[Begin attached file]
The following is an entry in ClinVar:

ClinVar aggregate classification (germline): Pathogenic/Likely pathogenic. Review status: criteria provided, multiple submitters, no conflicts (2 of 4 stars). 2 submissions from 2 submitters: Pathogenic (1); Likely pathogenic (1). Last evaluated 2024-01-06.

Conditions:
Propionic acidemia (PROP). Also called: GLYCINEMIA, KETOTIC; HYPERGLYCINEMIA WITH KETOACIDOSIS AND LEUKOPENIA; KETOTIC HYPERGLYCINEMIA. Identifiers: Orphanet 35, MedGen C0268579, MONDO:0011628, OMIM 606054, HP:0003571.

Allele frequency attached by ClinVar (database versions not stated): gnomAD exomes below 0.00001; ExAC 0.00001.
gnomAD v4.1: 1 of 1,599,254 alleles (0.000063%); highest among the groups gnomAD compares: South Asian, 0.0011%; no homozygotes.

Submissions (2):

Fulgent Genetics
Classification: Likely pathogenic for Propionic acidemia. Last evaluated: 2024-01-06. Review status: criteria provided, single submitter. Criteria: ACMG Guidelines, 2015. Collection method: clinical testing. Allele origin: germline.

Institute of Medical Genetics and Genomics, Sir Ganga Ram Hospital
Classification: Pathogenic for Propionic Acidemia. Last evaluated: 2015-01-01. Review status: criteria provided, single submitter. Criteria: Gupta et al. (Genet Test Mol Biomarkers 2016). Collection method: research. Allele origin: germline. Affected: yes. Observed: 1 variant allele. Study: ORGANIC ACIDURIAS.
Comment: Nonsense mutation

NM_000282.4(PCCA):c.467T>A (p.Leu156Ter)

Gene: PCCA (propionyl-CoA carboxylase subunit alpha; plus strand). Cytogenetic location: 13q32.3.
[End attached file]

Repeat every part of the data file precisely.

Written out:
The following is an entry in ClinVar:

ClinVar aggregate classification (germline): Pathogenic/Likely pathogenic. Review status: criteria provided, multiple submitters, no conflicts (2 of 4 stars). 2 submissions from 2 submitters: Pathogenic (1); Likely pathogenic (1). Last evaluated 2024-01-06.

Conditions:
Propionic acidemia (PROP). Also called: GLYCINEMIA, KETOTIC; HYPERGLYCINEMIA WITH KETOACIDOSIS AND LEUKOPENIA; KETOTIC HYPERGLYCINEMIA. Identifiers: Orphanet 35, MedGen C0268579, MONDO:0011628, OMIM 606054, HP:0003571.

Allele frequency attached by ClinVar (database versions not stated): gnomAD exomes below 0.00001; ExAC 0.00001.
gnomAD v4.1: 1 of 1,599,254 alleles (0.000063%); highest among the groups gnomAD compares: South Asian, 0.0011%; no homozygotes.

Submissions (2):

Fulgent Genetics
Classification: Likely pathogenic for Propionic acidemia. Last evaluated: 2024-01-06. Review status: criteria provided, single submitter. Criteria: ACMG Guidelines, 2015. Collection method: clinical testing. Allele origin: germline.

Institute of Medical Genetics and Genomics, Sir Ganga Ram Hospital
Classification: Pathogenic for Propionic Acidemia. Last evaluated: 2015-01-01. Review status: criteria provided, single submitter. Criteria: Gupta et al. (Genet Test Mol Biomarkers 2016). Collection method: research. Allele origin: germline. Affected: yes. Observed: 1 variant allele. Study: ORGANIC ACIDURIAS.
Comment: Nonsense mutation

NM_000282.4(PCCA):c.467T>A (p.Leu156Ter)

Gene: PCCA (propionyl-CoA carboxylase subunit alpha; plus strand). Cytogenetic location: 13q32.3.